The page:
George W. Thornton 1900, Harry Perry 1901, William W. Kebble 1924, Peter Meldrum 1925
© Palatine Lodge - 1893 - 2023 - In se ipso totus teres -
The London Matriculation Board supplied exam papers for many of the courses, which were sent back to England for marking and a very high pass rate was achieved. The captain of a cargo ship, a Master Mariner, also ran classes on seamanship, marine engineering and navigation, for the merchant seamen detained in the camp. After some negotiation, these classes were recognised by the Board of Trade and his students achieved a high level of passes when they finally presented themselves for examination. In addition to the formal education, there was a debating society, a thriving chess club, numerous Art and Craft classes and various special interest groups, including, incidentally, a Lancastrian Society and the Freemasons, who met together in the camp. There was also individual academic research. One physicist set up a laboratory so that he could continue his experiments. He contrived a Bunsen burner using melted butter as fuel and paid fellow inmates to work the bellows. The internees also threw themselves enthusiastically into providing entertainment. There was a large group of professional musicians in the Camp, many of whom had brought their instruments with them. They gave their first orchestral concert before the end of 1914 and, over the years, provided incredibly varied programmes, mainly of classical music. In conjunction with the Dramatic Society, they staged several Gilbert and Sullivan and other operas, while the Dramatic Society put on plays by, amongst others, Shakespeare, George Bernard Shaw, Arthur Conan Doyle and Oscar Wilde. As you can see, they had the female roles covered. The first play that they staged was Androcles and the Lion and here is the playbill. There were also reviews and at least one pantomime. Eventually the entertainment committee converted a hall underneath one of the grandstands into a concert hall and theatre and there was either a recital or a concert every Sunday evening. Later, a small cinema was provided at the side of the theatre with three shows a day. Sport was encouraged from the outset and, in March 1915, the first football match took place - Ruhleben versus The Rest - and Baron von Taube was invited to kick off. A report on the match that was submitted to the Camp magazine by F B Pentland who played for Middlesbrough FC and was an England international said that 'the play was keen and clean and not a solitary foul was given' After that, the land in the centre of the racetrack was made available and two football fields were laid out so that football could be played regularly. Cup and league competitions were organised with men from the barracks forming themselves into teams and taking the names of popular English clubs. Competition was keen and over three thousand inmates would turn out to watch some matches. Other sports that the prisoners enjoyed included rugby, cricket, hockey, lacrosse, baseball, tennis and even golf and there were track and field competitions and boxing and wrestling matches. 7 tennis courts were built at the edge of the track. It cost 10 marks to belong to the tennis club and a further 30 marks or so for equipment. That was 8 week's allowance for prisoners without independent means. The 5-hole golf course was on a rather sparse piece of land measuring 250 yards by 100 yards. The golf club had some 800 members who were allowed to play for 2 hours morning and evening plus a full half day once a week and on any wet day. A full week was allocated every few months for tournaments and I would imagine that the standard was fairly high as the camp boasted 10 professional golfers. The single activity which generated the most interest and excitement in the Camp was 'The Great Election' There were Liberal, Conservative and Suffragette candidates. The Suffragette candidate's manifesto was the most imaginative. He promised that, since the Red Cross was proving so efficient in bringing tinned goods to the camp, he would import 10,000 tinned girls, to which his audience would shout "we want REAL girls" The Camp buzzed with activity. There were spoof advertisements in the Camp magazine. One, on behalf of a mythical group 'The British Wives and Sweethearts League' promised "immediate divorce proceedings, no more food parcels nor pocket money’ if the Suffragette candidate was elected. As election day drew closer, the political meetings grew so loud that the German authorities banned any further gatherings. Who won? well, the Suffragette candidate of course with 1200 votes but, like many politicians before and after him, I suspect that he reneged on his pledges and the girls, tinned or otherwise, never arrived at Ruhleben. So the prisoners had a choice of a wide range of mental and physical activities. The matter over which they had far less control was nutrition, how they were fed and how they took steps to improve their diet was a challenge. When the first prisoners arrived at the camp, a field kitchen and canteen had been set up under one of the grandstands about a quarter of a mile from the living quarters with a German contractor initially supplying the meals. A tin bowl was provided for food but there was no cutlery or mugs. Some of these items could be bought at the canteen but many of the men had arrived with little or no money. This is part of one prisoner's account of the first meals at Ruhleben: 'Marched to kitchen for 'dinner'. We came back again with some vegetable soup which presented something of a problem as we had no spoons. Fortunately, one man in our box had brought a spoon with him and we used it in turns for as much of the concoction as we could swallow and then we swilled and cleaned the bowls beneath the tap and dried them with the towels that we had for our face'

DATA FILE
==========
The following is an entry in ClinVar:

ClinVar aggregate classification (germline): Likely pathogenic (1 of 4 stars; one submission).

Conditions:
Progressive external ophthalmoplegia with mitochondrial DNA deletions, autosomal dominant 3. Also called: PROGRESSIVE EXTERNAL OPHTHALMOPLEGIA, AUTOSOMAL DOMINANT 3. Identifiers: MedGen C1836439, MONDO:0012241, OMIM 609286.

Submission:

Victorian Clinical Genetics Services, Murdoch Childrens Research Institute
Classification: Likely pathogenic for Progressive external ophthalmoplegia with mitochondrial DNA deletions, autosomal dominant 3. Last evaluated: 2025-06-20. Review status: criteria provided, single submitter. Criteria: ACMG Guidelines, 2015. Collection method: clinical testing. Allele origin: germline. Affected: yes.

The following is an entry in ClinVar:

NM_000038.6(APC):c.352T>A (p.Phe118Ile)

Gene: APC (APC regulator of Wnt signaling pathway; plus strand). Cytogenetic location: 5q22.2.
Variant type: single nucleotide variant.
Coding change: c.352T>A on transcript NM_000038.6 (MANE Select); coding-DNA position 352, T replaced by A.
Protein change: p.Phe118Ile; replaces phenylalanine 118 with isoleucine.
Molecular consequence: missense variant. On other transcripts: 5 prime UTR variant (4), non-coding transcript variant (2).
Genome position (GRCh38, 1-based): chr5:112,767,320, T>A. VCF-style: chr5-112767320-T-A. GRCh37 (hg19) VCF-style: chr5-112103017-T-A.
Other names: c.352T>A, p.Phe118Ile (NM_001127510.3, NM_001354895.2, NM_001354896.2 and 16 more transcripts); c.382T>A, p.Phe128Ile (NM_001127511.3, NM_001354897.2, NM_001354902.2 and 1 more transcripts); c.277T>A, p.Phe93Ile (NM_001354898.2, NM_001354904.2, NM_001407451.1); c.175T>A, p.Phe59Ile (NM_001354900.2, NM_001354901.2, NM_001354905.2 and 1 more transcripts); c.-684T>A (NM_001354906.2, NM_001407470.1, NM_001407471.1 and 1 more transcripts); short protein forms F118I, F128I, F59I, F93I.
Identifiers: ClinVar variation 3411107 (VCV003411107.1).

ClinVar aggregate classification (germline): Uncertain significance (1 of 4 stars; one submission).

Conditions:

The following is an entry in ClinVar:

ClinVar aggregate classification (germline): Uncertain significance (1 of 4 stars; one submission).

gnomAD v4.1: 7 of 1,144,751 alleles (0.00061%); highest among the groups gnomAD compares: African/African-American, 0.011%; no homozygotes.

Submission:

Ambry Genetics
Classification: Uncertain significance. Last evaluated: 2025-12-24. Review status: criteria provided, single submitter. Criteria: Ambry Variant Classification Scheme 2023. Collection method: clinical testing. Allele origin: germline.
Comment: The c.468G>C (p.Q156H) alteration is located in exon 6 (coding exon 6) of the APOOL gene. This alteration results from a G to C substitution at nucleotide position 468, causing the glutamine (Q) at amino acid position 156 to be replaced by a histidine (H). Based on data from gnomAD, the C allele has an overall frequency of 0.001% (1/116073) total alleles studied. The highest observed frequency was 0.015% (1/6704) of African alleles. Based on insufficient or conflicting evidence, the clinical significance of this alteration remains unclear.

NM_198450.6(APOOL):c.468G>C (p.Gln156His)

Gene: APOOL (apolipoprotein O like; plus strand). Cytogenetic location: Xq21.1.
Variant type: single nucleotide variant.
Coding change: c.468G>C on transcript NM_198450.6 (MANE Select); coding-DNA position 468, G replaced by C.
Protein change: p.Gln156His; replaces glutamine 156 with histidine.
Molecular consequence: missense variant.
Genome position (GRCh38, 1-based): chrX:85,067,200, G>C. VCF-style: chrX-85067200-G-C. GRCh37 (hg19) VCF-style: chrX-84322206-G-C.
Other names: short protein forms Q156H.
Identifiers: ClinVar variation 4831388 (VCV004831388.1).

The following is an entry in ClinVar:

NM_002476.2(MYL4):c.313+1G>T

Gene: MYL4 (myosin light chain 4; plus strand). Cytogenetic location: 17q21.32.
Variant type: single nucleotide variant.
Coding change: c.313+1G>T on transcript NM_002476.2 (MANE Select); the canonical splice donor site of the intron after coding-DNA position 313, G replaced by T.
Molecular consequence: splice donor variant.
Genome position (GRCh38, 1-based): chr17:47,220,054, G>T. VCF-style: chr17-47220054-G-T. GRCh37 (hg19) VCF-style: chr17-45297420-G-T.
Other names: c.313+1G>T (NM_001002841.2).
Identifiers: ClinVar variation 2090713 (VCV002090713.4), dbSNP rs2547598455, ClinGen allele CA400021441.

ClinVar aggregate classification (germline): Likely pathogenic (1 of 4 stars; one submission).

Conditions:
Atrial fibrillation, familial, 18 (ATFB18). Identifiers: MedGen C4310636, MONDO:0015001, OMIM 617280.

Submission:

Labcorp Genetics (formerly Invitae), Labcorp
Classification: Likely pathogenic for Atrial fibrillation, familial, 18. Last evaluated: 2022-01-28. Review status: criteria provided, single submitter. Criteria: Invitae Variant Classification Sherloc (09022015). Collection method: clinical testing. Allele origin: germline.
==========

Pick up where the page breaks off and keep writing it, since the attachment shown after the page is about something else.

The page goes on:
Education and Sporting activities